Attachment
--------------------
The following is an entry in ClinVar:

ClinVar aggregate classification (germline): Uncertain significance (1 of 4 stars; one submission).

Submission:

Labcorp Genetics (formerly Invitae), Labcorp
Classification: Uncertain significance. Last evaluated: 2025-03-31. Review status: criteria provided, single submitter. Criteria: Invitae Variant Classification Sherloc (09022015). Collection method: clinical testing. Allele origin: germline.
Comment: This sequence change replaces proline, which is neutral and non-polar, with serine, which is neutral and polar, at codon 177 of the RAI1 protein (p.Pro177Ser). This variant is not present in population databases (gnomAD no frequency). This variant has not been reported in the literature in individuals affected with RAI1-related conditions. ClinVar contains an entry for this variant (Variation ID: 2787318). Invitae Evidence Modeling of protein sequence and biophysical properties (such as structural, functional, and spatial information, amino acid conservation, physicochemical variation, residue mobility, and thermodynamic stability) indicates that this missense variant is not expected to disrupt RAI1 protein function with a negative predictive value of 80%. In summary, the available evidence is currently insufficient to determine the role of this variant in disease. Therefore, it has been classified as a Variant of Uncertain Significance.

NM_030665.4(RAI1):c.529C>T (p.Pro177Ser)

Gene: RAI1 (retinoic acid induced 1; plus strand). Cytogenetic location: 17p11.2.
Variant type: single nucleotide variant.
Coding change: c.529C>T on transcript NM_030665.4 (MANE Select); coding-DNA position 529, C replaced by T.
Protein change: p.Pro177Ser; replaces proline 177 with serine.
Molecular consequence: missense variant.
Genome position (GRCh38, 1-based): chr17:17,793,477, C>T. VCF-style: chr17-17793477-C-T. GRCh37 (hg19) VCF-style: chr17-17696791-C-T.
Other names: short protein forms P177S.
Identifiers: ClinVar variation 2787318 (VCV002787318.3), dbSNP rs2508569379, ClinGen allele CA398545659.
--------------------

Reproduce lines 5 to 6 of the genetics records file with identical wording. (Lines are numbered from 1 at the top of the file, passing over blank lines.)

Classification: Uncertain significance. Last evaluated: 2025-03-31. Review status: criteria provided, single submitter. Criteria: Invitae Variant Classification Sherloc (09022015). Collection method: clinical testing. Allele origin: germline.
Comment: This sequence change replaces proline, which is neutral and non-polar, with serine, which is neutral and polar, at codon 177 of the RAI1 protein (p.Pro177Ser). This variant is not present in population databases (gnomAD no frequency). This variant has not been reported in the literature in individuals affected with RAI1-related conditions. ClinVar contains an entry for this variant (Variation ID: 2787318). Invitae Evidence Modeling of protein sequence and biophysical properties (such as structural, functional, and spatial information, amino acid conservation, physicochemical variation, residue mobility, and thermodynamic stability) indicates that this missense variant is not expected to disrupt RAI1 protein function with a negative predictive value of 80%. In summary, the available evidence is currently insufficient to determine the role of this variant in disease. Therefore, it has been classified as a Variant of Uncertain Significance.